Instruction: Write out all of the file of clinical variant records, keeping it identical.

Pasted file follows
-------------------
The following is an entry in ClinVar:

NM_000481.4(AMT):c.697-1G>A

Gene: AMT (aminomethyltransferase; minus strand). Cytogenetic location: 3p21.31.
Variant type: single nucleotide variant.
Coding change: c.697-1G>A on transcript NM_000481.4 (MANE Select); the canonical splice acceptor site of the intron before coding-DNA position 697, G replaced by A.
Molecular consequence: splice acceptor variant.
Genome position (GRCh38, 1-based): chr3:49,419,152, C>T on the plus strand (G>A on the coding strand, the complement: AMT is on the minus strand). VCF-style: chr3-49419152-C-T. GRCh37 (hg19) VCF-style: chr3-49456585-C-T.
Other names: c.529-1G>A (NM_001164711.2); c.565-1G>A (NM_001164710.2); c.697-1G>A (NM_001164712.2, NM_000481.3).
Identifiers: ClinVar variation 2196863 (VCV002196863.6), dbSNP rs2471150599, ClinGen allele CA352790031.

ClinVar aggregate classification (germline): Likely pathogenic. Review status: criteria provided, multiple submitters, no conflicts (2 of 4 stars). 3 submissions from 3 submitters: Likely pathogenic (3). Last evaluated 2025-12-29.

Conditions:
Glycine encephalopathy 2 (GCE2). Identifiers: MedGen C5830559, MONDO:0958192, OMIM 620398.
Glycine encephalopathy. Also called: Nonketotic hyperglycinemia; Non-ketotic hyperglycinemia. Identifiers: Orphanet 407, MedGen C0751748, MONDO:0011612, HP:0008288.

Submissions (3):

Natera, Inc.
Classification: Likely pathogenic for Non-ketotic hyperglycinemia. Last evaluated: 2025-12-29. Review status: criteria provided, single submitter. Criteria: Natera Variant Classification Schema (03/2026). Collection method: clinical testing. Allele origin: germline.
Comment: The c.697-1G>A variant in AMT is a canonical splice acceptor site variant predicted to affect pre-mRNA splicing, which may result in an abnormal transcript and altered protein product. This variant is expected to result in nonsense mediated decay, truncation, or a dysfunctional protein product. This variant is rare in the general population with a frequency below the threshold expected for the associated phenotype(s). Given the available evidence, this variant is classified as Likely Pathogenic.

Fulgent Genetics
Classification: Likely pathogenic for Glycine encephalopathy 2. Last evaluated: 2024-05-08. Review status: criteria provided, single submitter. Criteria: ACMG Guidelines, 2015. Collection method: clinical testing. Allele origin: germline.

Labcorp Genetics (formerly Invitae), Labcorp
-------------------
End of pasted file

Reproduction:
The following is an entry in ClinVar:

NM_000481.4(AMT):c.697-1G>A

Gene: AMT (aminomethyltransferase; minus strand). Cytogenetic location: 3p21.31.
Variant type: single nucleotide variant.
Coding change: c.697-1G>A on transcript NM_000481.4 (MANE Select); the canonical splice acceptor site of the intron before coding-DNA position 697, G replaced by A.
Molecular consequence: splice acceptor variant.
Genome position (GRCh38, 1-based): chr3:49,419,152, C>T on the plus strand (G>A on the coding strand, the complement: AMT is on the minus strand). VCF-style: chr3-49419152-C-T. GRCh37 (hg19) VCF-style: chr3-49456585-C-T.
Other names: c.529-1G>A (NM_001164711.2); c.565-1G>A (NM_001164710.2); c.697-1G>A (NM_001164712.2, NM_000481.3).
Identifiers: ClinVar variation 2196863 (VCV002196863.6), dbSNP rs2471150599, ClinGen allele CA352790031.

ClinVar aggregate classification (germline): Likely pathogenic. Review status: criteria provided, multiple submitters, no conflicts (2 of 4 stars). 3 submissions from 3 submitters: Likely pathogenic (3). Last evaluated 2025-12-29.

Conditions:
Glycine encephalopathy 2 (GCE2). Identifiers: MedGen C5830559, MONDO:0958192, OMIM 620398.
Glycine encephalopathy. Also called: Nonketotic hyperglycinemia; Non-ketotic hyperglycinemia. Identifiers: Orphanet 407, MedGen C0751748, MONDO:0011612, HP:0008288.

Submissions (3):

Natera, Inc.
Classification: Likely pathogenic for Non-ketotic hyperglycinemia. Last evaluated: 2025-12-29. Review status: criteria provided, single submitter. Criteria: Natera Variant Classification Schema (03/2026). Collection method: clinical testing. Allele origin: germline.
Comment: The c.697-1G>A variant in AMT is a canonical splice acceptor site variant predicted to affect pre-mRNA splicing, which may result in an abnormal transcript and altered protein product. This variant is expected to result in nonsense mediated decay, truncation, or a dysfunctional protein product. This variant is rare in the general population with a frequency below the threshold expected for the associated phenotype(s). Given the available evidence, this variant is classified as Likely Pathogenic.

Fulgent Genetics
Classification: Likely pathogenic for Glycine encephalopathy 2. Last evaluated: 2024-05-08. Review status: criteria provided, single submitter. Criteria: ACMG Guidelines, 2015. Collection method: clinical testing. Allele origin: germline.

Labcorp Genetics (formerly Invitae), Labcorp